Chesapeake Public Schools (CPPS) is planning to shut down its high school musical at the end of the year, according to the school district’s superintendent.
The district will not cancel the popular high school “Chamber Music Festival” due to the shutdown.
“We’re not canceling the festival, we are planning to do something with it,” said district spokeswoman Erin Murphy in an interview on Monday.
“We’re going to do some other activities.”
Murphy said she did not know when the festival would be canceled, but that she hoped it would be at the start of the school year, which begins in April.
She said the district has already received numerous complaints about the festival and that they are working to address those concerns.
Murphy also said she was unsure if the district would cancel the “Chute” musical, which is a children’s dance show and has become an iconic part of the Chesapeake area.
The Chesapeake public school system also is considering other musical options to help support its schools.
“I’m not going to go into the details on what the other options are yet, but I think we will be doing a lot of other things, like making sure we have a really strong school system and our students have a good education,” Murphy said.
“As we look at all of our options, the one that I think is really important is making sure that the school system is working together to make sure that all the students have an education.”
The festival has attracted more than 500,000 people to the Cheside area each year, and it is a staple in the community.
The school district also runs a large concert series called the “Music Festivals of Chesapeake” that draws hundreds of thousands of people to venues across the region.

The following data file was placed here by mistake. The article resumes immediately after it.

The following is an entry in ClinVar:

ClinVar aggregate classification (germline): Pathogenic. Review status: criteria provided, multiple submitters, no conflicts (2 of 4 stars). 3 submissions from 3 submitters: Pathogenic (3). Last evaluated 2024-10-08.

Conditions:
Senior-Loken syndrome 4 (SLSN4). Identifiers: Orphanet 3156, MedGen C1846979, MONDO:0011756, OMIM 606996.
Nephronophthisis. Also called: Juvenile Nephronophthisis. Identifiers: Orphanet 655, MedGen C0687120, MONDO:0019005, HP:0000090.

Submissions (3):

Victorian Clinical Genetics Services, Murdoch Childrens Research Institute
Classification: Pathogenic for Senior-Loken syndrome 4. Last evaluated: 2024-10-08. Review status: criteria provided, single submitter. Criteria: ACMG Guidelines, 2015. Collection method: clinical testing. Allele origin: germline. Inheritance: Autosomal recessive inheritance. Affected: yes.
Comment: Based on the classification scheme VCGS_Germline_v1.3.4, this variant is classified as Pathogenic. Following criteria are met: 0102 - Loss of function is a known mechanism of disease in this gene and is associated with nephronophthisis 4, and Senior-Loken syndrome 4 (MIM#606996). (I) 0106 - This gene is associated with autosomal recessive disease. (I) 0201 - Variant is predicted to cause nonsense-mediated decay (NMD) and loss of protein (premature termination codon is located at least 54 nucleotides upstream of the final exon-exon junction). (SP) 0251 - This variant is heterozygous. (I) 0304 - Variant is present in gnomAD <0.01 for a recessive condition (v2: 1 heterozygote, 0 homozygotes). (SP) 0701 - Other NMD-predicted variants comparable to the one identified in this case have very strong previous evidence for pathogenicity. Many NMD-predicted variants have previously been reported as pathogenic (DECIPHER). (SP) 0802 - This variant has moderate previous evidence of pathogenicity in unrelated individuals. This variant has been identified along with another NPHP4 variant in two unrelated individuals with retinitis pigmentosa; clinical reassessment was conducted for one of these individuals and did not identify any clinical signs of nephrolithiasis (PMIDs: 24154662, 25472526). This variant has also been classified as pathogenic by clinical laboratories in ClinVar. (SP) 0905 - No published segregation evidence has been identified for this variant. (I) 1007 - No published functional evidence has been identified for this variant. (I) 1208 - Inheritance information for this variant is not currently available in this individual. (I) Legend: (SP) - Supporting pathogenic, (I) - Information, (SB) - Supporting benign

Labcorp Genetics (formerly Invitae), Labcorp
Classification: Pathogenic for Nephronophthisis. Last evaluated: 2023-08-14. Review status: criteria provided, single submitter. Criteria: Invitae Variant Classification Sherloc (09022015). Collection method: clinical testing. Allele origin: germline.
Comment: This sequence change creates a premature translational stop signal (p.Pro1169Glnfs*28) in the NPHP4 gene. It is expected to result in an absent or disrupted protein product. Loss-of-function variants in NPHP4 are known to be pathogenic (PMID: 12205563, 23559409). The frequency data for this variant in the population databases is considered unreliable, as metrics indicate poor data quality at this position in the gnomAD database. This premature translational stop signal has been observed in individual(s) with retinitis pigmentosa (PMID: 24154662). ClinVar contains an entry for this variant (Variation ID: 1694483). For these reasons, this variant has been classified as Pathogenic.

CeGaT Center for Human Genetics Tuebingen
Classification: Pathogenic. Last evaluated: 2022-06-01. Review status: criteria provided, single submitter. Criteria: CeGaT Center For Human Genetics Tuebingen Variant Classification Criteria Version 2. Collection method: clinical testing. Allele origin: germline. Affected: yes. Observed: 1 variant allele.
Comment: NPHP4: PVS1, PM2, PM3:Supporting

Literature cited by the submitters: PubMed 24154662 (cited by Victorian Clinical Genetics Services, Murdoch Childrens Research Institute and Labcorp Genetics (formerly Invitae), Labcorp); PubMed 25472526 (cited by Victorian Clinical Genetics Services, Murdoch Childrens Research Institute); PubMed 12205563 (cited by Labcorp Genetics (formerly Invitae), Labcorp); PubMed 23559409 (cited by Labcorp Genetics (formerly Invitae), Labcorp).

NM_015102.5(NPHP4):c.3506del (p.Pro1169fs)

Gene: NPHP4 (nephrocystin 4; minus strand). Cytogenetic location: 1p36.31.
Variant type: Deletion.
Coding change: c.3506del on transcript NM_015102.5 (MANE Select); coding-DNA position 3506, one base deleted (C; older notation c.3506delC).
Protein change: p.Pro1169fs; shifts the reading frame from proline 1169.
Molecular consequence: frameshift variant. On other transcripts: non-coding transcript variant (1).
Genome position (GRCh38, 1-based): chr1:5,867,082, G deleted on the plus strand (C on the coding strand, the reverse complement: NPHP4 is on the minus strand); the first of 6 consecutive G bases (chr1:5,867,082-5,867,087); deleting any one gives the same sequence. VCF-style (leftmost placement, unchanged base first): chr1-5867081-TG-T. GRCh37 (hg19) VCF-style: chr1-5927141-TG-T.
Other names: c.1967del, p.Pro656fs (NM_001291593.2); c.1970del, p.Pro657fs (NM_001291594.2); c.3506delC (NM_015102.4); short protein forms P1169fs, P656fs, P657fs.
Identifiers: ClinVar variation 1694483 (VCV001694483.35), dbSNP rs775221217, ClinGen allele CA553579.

The festival has also attracted celebrities, including the late comedian and actor Jon Stewart.
The musical also has been popular with the public, especially with young people.
The district’s plan is to do a “mini” festival to celebrate the end-of-year events, Murphy said, and that the district will do “a lot” of other activities with the festival in the spring.
She did not say what those activities would be, but said that the Cheshire schools district is looking at adding other musical activities, such as a kids’ theater or dance team.
The district is also considering other educational events such as an arts camp, which would provide more resources for children in the district, Murphy added.
Murph said she had not seen the plans for the festival.
She had no comment on what would happen if the school closed for the duration of the festival because of the shutdown, but she did say that the festival was an important part of Cheshire school life and that it would continue.
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